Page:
Terry Gilliam is currently in the process of trying to put together his new production for The Man Who Killed Don Quixote. He attempted to make the film back in the year 2000 with Johnny Depp on board to star. Unfortunately the production was plagued with problems and was never completed. You can see all of the event's unfold on that production in a great documentary called Lost In La Mancha. Gilliam has reawakened the production a decade later, and as we've reported before he's recast the two main characters. The movie will now star Ewan McGregger and Robert Duvall.
There have been a few changes to the script that we've heard about such as the lead character, Sancho Panza, being changed from an ad man shooting a commercial in Spain to a guy named Toby Grosini who is a screenwriter.
In the original story, the lead character was shooting a commercial in Spain where he met a man who claimed to be Don Quixote. The character is then transported to some kind of alternate reality of Don Quixote's Spain.
Now according to the folks over at Bleeding Cool the story is now entirely set in the present day. There doesn't seem to be any kind of period Spain setting involved. Apparently the reason for the change is so they can shoot the film on a lower budget.
In producer Joel Silver's version of the story Quixote is “not a mad man” but everything he imagines in the novel is instead rendered as quite literal and real. This isn't a good thing, by changing the setting like this you take away the imagination behind the story of Don Quixote, thus taking away all the interesting aspects of the character.
In Gilliam's version of the story they are diving into a blend of imagination and delusion without letting the audience know if the event's in the movie are real or not.
The report explains a little further saying,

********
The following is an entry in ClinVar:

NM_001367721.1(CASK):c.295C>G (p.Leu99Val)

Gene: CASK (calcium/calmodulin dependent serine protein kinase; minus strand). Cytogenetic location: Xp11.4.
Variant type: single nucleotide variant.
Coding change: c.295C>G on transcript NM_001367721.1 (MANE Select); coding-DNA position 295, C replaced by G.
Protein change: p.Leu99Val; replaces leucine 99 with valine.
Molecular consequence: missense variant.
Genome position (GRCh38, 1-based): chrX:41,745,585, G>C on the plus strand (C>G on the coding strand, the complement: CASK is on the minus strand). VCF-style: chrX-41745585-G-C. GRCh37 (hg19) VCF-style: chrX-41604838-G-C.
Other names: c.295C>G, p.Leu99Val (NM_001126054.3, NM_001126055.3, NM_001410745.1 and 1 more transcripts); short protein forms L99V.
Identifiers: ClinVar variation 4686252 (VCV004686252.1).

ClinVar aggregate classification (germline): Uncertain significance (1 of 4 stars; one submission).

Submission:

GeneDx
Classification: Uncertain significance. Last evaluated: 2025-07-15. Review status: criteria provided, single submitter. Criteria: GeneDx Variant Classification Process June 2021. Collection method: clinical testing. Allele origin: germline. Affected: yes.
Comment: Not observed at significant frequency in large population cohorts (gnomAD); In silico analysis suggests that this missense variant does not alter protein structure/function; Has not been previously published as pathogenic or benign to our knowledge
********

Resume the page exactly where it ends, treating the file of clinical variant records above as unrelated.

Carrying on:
Much of remote and remote-ish Spain could easily pass for the 17th century – which, of course, is what allows for period films and scenes to be shot their in the first place. In the new Gilliam Quixote, Grosini and the Knight will find themselves in locations that allows them, and the audience, to forget that they’re in the 21st century… and then, for example, a modern car will come over the horizon and shatter the illusion. The audience and Toby are joined together in believing what they see, so to speak.
It should be incredibly interesting to see what Gilliam actually has in store for us. I'm a huge fan of most of Gilliams work, and I've been looking forward to seeing this version of Don Quixote for a long time. Hopefully he is able to pull off everything that he wants, and that it ends up being a great film. It would be a shame if the movie ended up being crap after ten years of wanting to tell this story.
Here’s the official synopsis on the film from The Recorded Picture Company:
From the unique mind of Terry Gilliam comes his most anticopated film. A decade in the unmaking. Don Quixote leaps into life in this bold and high-spirited comedy.
Don Quixote. Eternal optimist. Madman. Knight. A noble soul who never lets truth get in the way of a great story.
Toby. Frustrated young filmmaker turned unwitting sidekick. Mistaken for Sanch Panza, Toby is charmed into the old man’s eternal quest for his lost lady-love.
As their adventures across Spain veer from the sublime to the ridiculous, Quixote reveals himself as a delusional idealist. Yet could he be the real knight of legend?
Torn between reality and fantasy, Toby must charge headlong into his own imagination.
Don Quixote rides again.
What are your thoughts on the changes made for this movie?